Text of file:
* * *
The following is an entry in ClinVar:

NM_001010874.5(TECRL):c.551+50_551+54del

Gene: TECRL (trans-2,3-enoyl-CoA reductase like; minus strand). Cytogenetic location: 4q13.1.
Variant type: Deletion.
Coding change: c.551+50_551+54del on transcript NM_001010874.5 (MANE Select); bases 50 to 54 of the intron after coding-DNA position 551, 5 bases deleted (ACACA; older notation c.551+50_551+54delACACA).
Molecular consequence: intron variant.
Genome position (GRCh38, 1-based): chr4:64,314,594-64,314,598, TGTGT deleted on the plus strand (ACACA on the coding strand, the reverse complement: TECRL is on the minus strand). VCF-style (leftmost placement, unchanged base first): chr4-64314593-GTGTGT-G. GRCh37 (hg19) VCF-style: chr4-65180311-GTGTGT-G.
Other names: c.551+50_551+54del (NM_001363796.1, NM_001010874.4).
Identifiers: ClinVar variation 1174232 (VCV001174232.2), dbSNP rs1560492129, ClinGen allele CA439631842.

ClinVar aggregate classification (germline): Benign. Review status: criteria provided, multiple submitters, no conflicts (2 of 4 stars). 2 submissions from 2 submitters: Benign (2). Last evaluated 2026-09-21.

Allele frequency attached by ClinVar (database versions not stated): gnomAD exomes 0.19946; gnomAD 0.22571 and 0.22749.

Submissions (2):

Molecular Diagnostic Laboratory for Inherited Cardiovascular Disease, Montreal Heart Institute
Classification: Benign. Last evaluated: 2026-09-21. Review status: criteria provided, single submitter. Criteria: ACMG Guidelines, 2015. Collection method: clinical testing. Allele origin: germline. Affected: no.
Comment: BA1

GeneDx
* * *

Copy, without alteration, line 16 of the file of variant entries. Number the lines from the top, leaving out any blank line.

GeneDx